I think the book helped me to see what had happened. It made it easier. I could accept my new life as a widower and father to Livia.

Tell us about your current work in progress.

It’s a book about a murder in my hometown of Huddinge. It’s going to be a true crime novel, but with a poet’s touch. I don’t want to say anything more than that now; I might promise something I can’t keep.

Where can you be found on the web?

It was a pleasure to be able to get to know you better today, Tom! Thank you again for dropping by, and best of luck with future endeavors!


Books à la Mode is giving away one print copy of In Every Moment We Are Still Alivewoohoo! To enter, all you have to do is tell  me in the comments below:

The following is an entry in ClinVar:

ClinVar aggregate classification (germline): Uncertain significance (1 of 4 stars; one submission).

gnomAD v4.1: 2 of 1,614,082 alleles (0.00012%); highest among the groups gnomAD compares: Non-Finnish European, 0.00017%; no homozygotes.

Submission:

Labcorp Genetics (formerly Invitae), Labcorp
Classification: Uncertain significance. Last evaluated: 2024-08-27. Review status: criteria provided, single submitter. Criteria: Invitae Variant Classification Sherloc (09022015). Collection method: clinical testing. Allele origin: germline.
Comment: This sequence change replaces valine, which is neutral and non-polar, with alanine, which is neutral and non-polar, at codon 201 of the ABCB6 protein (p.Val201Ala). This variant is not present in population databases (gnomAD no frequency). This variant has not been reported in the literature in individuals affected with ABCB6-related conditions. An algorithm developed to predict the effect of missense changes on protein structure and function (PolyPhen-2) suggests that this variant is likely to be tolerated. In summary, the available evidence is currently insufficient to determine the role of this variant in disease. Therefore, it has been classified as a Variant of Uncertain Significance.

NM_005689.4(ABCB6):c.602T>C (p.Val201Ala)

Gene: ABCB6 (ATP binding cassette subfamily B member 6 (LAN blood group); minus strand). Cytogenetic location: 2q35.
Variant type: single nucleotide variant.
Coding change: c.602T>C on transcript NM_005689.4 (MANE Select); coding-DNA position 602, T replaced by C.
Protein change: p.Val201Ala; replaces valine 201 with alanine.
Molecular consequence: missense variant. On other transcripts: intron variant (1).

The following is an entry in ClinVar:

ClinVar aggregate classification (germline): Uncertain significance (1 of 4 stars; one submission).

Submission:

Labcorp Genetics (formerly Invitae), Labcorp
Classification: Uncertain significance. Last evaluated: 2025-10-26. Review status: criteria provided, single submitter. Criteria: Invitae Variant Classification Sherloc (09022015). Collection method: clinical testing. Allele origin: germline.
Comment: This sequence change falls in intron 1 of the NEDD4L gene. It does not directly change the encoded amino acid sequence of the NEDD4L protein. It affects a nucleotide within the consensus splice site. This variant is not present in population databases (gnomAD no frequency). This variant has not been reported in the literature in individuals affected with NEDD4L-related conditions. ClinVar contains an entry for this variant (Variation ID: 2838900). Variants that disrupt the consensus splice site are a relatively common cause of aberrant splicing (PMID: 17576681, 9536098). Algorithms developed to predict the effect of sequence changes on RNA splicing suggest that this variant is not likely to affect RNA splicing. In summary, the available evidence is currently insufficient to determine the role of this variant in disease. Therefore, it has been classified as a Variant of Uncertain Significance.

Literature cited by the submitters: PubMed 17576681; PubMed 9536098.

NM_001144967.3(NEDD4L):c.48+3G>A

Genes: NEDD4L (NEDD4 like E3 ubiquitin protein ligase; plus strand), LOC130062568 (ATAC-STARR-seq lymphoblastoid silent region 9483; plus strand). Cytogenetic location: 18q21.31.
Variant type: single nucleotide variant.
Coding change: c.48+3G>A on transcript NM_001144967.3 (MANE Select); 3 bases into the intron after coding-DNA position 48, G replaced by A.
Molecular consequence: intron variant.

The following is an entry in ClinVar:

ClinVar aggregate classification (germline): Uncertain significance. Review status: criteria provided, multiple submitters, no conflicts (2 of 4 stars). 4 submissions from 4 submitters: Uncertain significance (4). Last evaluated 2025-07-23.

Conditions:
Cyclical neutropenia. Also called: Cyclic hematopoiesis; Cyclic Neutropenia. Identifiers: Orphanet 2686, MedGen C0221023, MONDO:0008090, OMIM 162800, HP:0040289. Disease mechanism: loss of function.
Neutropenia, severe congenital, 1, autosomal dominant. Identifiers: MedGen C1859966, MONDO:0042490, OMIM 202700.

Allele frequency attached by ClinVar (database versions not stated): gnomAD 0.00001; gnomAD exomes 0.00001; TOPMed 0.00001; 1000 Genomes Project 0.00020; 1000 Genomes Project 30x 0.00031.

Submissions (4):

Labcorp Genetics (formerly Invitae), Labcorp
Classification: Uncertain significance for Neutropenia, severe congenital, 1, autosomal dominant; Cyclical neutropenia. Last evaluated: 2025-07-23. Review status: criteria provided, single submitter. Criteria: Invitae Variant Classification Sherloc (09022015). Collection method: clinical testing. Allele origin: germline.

What is an event in your life that another person would see very differently from how you did?
Please make your comment MEANINGFUL. Comments solely consisting of stock responses or irrelevant fluff like "Thanks for the giveaway!" will not be considered for entry. Tom and I really want to hear your thoughts! :)

Don't forget the entry eligibility terms and conditions!
Sponsored wholly by the tour publicist and publisher—a huge thank you to the lovely folks over at TLC Book Tours and Melville House!
Giveaway ends March 11th at 11.59 PM (your time).
Open to US residents only. Sorry, everyone else! Please check my sidebar on the right for a list of currently running giveaways that are open worldwide—there are plenty to choose from!
Void where prohibited.
Winners have 48 hours to claim their prize once they are chosen, or else their winnings will be forfeited.
Although I do randomly select winners, I am in no way responsible for prizes, nor for shipping and handling.
As a reminder, you do not have to follow my blog to enter, though it is always very much appreciated ❤
Good luck!